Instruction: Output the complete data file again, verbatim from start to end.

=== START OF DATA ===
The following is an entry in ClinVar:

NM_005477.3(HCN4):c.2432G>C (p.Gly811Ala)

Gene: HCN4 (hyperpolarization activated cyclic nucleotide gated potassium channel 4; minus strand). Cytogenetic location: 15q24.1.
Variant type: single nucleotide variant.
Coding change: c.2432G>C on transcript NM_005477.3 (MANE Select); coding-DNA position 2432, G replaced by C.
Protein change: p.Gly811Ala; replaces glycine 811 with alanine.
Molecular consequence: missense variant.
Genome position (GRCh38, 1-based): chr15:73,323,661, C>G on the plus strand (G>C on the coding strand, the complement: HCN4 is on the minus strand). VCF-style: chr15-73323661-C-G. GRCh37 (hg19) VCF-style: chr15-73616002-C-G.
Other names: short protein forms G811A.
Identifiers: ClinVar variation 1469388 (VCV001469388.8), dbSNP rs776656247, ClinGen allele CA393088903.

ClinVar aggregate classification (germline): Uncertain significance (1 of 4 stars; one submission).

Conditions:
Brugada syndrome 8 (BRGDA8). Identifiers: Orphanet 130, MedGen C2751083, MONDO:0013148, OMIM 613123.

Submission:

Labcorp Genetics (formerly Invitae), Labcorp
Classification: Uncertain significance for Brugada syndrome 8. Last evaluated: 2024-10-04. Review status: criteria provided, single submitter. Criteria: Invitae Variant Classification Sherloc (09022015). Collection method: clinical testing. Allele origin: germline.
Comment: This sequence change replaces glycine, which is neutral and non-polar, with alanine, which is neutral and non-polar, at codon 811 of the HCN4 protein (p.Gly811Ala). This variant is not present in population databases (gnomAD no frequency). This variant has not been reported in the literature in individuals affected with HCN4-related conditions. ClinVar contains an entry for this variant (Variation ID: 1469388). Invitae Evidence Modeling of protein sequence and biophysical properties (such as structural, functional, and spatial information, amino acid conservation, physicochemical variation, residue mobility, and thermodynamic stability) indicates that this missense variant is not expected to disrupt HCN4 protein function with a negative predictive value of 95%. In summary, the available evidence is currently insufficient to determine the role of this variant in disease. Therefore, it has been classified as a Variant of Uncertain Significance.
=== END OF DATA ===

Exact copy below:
The following is an entry in ClinVar:

NM_005477.3(HCN4):c.2432G>C (p.Gly811Ala)

Gene: HCN4 (hyperpolarization activated cyclic nucleotide gated potassium channel 4; minus strand). Cytogenetic location: 15q24.1.
Variant type: single nucleotide variant.
Coding change: c.2432G>C on transcript NM_005477.3 (MANE Select); coding-DNA position 2432, G replaced by C.
Protein change: p.Gly811Ala; replaces glycine 811 with alanine.
Molecular consequence: missense variant.
Genome position (GRCh38, 1-based): chr15:73,323,661, C>G on the plus strand (G>C on the coding strand, the complement: HCN4 is on the minus strand). VCF-style: chr15-73323661-C-G. GRCh37 (hg19) VCF-style: chr15-73616002-C-G.
Other names: short protein forms G811A.
Identifiers: ClinVar variation 1469388 (VCV001469388.8), dbSNP rs776656247, ClinGen allele CA393088903.

ClinVar aggregate classification (germline): Uncertain significance (1 of 4 stars; one submission).

Conditions:
Brugada syndrome 8 (BRGDA8). Identifiers: Orphanet 130, MedGen C2751083, MONDO:0013148, OMIM 613123.

Submission:

Labcorp Genetics (formerly Invitae), Labcorp
Classification: Uncertain significance for Brugada syndrome 8. Last evaluated: 2024-10-04. Review status: criteria provided, single submitter. Criteria: Invitae Variant Classification Sherloc (09022015). Collection method: clinical testing. Allele origin: germline.
Comment: This sequence change replaces glycine, which is neutral and non-polar, with alanine, which is neutral and non-polar, at codon 811 of the HCN4 protein (p.Gly811Ala). This variant is not present in population databases (gnomAD no frequency). This variant has not been reported in the literature in individuals affected with HCN4-related conditions. ClinVar contains an entry for this variant (Variation ID: 1469388). Invitae Evidence Modeling of protein sequence and biophysical properties (such as structural, functional, and spatial information, amino acid conservation, physicochemical variation, residue mobility, and thermodynamic stability) indicates that this missense variant is not expected to disrupt HCN4 protein function with a negative predictive value of 95%. In summary, the available evidence is currently insufficient to determine the role of this variant in disease. Therefore, it has been classified as a Variant of Uncertain Significance.